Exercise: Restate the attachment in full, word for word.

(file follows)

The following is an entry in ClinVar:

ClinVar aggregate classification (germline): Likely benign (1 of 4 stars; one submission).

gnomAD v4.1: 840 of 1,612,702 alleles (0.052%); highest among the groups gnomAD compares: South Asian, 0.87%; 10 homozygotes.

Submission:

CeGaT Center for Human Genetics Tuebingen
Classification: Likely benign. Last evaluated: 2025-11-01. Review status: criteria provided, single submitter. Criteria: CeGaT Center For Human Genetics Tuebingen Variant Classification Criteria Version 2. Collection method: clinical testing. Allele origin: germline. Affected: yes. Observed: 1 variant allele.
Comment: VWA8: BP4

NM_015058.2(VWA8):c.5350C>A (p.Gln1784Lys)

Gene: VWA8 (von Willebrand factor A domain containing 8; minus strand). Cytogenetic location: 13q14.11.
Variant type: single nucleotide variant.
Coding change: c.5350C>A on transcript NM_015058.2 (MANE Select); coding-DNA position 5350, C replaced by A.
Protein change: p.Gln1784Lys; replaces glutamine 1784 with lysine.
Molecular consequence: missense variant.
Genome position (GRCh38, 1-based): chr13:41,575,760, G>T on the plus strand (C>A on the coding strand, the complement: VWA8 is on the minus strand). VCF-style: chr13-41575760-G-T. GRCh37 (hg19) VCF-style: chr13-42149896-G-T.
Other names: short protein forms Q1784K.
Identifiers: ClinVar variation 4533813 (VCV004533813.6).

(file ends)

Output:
The following is an entry in ClinVar:

ClinVar aggregate classification (germline): Likely benign (1 of 4 stars; one submission).

gnomAD v4.1: 840 of 1,612,702 alleles (0.052%); highest among the groups gnomAD compares: South Asian, 0.87%; 10 homozygotes.

Submission:

CeGaT Center for Human Genetics Tuebingen
Classification: Likely benign. Last evaluated: 2025-11-01. Review status: criteria provided, single submitter. Criteria: CeGaT Center For Human Genetics Tuebingen Variant Classification Criteria Version 2. Collection method: clinical testing. Allele origin: germline. Affected: yes. Observed: 1 variant allele.
Comment: VWA8: BP4

NM_015058.2(VWA8):c.5350C>A (p.Gln1784Lys)

Gene: VWA8 (von Willebrand factor A domain containing 8; minus strand). Cytogenetic location: 13q14.11.
Variant type: single nucleotide variant.
Coding change: c.5350C>A on transcript NM_015058.2 (MANE Select); coding-DNA position 5350, C replaced by A.
Protein change: p.Gln1784Lys; replaces glutamine 1784 with lysine.
Molecular consequence: missense variant.
Genome position (GRCh38, 1-based): chr13:41,575,760, G>T on the plus strand (C>A on the coding strand, the complement: VWA8 is on the minus strand). VCF-style: chr13-41575760-G-T. GRCh37 (hg19) VCF-style: chr13-42149896-G-T.
Other names: short protein forms Q1784K.
Identifiers: ClinVar variation 4533813 (VCV004533813.6).